It was a great turnout last night at Jessel Gallery for the Open Studios Napa Valley preview. Thanks to all the volunteers who made this event a success.
Don’t forget you can view the Preview exhibit during the entire month of September.
Only 7 days until the main event!
Only 8 days until Open Studios!
Just a reminder that the Open Studios Napa Valley Preview show is this evening. The artwork of all 71 artists will be at Jessel Gallery throughout September if you can’t make it tonight.
Come view the work of all the Open Studios Napa Valley Artists in one place. I’ll be there, will you?
It goes without saying the plein air artist tries to carry the smallest possible set of tools. It’s no fun dragging a heavy bag to that remote outcropping with the great view. Along those lines, I’ve been trying to select my ideal watercolor brush set.
On our recent summer sailing voyage, I had the opportunity to test my current choices with surprising results. Keep in mind my travel paper for is only 7″ x 10″ which is much smaller than my studio work. Below are the brushes I reached for every session and why.
DaVinci Casaneo Quill (series 498 Wash) Brush #’s 2 and 4. Casaneo is one of the new generation full synthetics aimed to simulate Kazan squirrel hair, renowned for it’s water carrying capacity. I originally bought one from artist Frank Eber during his plein air workshop in Yosemite. It was the first time I could keep a bead of color moving down a quarter sheet of paper for a continuous wash without it drying out. These brushes enable me to have the ideal ratio of water to pigment for watercolor washes.
Silver Brush Black Velvet #10. Despite it’s blend of natural squirrel hair and synthetic filament, this brush tends to hold less water and more pigment which, in artist Michael Reardon‘s opinion, allows you to impart more pigment to the paper for those darker values. Silver Brush says the synthetic fibers add spring and snap to the naturally delicate squirrel. I agree that these brushes point extremely well, the water capacity is admirable, and you might be able to get by with these brushes alone. However, since I had the Casaneo, I did not use my #12 Black Velvet.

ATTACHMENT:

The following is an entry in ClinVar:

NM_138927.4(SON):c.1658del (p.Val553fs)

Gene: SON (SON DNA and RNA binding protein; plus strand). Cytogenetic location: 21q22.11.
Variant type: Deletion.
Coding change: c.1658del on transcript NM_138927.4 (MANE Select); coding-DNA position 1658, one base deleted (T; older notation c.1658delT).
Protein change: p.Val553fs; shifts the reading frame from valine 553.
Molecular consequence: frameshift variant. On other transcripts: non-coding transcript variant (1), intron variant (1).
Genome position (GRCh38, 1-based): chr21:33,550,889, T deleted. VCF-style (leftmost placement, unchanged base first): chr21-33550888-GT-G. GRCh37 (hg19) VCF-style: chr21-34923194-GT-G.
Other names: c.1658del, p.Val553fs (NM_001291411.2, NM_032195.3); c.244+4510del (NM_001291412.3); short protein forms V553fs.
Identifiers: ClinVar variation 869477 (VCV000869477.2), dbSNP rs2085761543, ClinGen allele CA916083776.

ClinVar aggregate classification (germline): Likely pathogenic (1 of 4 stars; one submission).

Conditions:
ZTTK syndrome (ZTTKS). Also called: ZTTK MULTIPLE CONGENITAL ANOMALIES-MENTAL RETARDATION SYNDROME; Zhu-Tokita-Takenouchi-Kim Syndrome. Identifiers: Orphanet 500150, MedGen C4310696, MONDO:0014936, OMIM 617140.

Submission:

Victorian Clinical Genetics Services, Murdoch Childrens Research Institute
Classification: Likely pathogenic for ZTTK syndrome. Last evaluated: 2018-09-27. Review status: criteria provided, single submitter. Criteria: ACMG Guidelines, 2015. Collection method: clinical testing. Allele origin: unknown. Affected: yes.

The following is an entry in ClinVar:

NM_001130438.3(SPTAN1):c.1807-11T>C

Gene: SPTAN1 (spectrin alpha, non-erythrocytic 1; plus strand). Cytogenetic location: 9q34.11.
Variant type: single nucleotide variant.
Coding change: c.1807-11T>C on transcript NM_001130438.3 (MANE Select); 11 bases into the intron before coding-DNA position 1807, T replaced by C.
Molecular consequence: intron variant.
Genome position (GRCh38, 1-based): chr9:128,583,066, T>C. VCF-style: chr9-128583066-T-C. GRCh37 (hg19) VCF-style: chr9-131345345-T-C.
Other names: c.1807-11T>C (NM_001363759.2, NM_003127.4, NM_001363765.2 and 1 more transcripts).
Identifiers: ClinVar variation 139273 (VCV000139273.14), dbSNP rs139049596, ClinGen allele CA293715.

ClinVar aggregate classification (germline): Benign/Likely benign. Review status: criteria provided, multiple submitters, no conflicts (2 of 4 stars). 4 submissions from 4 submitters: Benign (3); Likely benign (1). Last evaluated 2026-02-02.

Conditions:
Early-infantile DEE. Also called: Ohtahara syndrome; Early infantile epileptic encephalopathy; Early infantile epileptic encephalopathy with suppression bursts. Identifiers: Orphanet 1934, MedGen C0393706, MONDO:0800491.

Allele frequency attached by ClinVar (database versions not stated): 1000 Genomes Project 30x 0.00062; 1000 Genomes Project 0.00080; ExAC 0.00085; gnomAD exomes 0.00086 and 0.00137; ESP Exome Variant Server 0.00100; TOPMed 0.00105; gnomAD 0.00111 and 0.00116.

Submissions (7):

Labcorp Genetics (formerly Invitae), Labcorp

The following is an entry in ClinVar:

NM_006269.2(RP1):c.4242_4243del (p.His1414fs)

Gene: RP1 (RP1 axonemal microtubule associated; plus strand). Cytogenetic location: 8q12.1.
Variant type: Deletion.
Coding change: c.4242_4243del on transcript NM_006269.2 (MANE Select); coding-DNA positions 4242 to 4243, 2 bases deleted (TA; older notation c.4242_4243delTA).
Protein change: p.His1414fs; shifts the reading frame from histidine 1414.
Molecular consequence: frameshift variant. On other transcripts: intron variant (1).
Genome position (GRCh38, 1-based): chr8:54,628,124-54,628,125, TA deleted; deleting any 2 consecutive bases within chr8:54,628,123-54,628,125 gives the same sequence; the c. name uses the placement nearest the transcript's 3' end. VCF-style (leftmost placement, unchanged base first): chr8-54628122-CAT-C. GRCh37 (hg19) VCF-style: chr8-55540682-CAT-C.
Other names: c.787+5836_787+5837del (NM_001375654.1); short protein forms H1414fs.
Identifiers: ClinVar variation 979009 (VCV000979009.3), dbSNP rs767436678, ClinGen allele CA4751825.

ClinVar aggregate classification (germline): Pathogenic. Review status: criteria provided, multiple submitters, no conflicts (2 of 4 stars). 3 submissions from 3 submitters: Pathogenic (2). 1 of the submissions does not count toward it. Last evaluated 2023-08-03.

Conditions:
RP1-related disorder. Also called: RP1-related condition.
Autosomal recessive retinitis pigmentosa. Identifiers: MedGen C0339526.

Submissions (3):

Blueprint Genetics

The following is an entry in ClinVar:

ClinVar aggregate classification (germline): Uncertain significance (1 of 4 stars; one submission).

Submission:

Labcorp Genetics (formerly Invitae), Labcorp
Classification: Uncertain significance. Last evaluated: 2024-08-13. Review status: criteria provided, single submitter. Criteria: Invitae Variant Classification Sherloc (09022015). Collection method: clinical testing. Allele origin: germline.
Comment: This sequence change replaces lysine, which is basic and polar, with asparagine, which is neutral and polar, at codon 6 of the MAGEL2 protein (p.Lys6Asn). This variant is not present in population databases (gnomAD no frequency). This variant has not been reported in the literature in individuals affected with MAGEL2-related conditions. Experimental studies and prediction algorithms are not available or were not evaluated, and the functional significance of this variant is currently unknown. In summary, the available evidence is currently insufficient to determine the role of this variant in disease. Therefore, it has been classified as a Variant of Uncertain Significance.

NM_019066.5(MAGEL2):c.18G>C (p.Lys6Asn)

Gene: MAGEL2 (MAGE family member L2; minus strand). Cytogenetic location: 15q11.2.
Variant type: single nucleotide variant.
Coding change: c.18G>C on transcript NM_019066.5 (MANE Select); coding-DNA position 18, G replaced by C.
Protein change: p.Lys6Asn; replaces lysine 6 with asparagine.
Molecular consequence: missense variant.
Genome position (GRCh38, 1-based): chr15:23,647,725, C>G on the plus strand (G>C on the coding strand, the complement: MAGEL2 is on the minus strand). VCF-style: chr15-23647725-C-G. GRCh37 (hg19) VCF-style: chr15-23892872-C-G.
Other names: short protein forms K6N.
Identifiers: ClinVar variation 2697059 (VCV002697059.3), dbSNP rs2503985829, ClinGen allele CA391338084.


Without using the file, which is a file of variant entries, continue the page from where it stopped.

Winsor & Newton Cotman 1/4″ angle brush to mix color. When I mix color on my palette, not on the paper, I prefer to use my inexpensive cotman brush to keep my painting brushes clean.
Eyedropper to quickly add water to my paint palette.
Cheap Joe’s 1/2” Soft Scrub to lift out highlights or clean up edges.
It also helps to have a small but sturdy brush holder. This time a search for easel-style brush holders on Amazon paid off when I happened upon the Meeden Zippered Brush Holder. The features I like are it’s stiff enough to protect your brushes when you toss it in your bag, but flexible enough to fold into easel format for convenient access. It also has ventilation holes to help your brushes dry. However, the reviews are correct in that the canvas material does have a strong smell when it’s brand new.
As of this writing, Casaneo brushes are not available from my favorite online art stores. The only place I could find them was Amazon or Frank Eber himself. Black Velvet brushes are readily available from online suppliers Jerry’s Artarama, Dick Blick or Cheap Joes.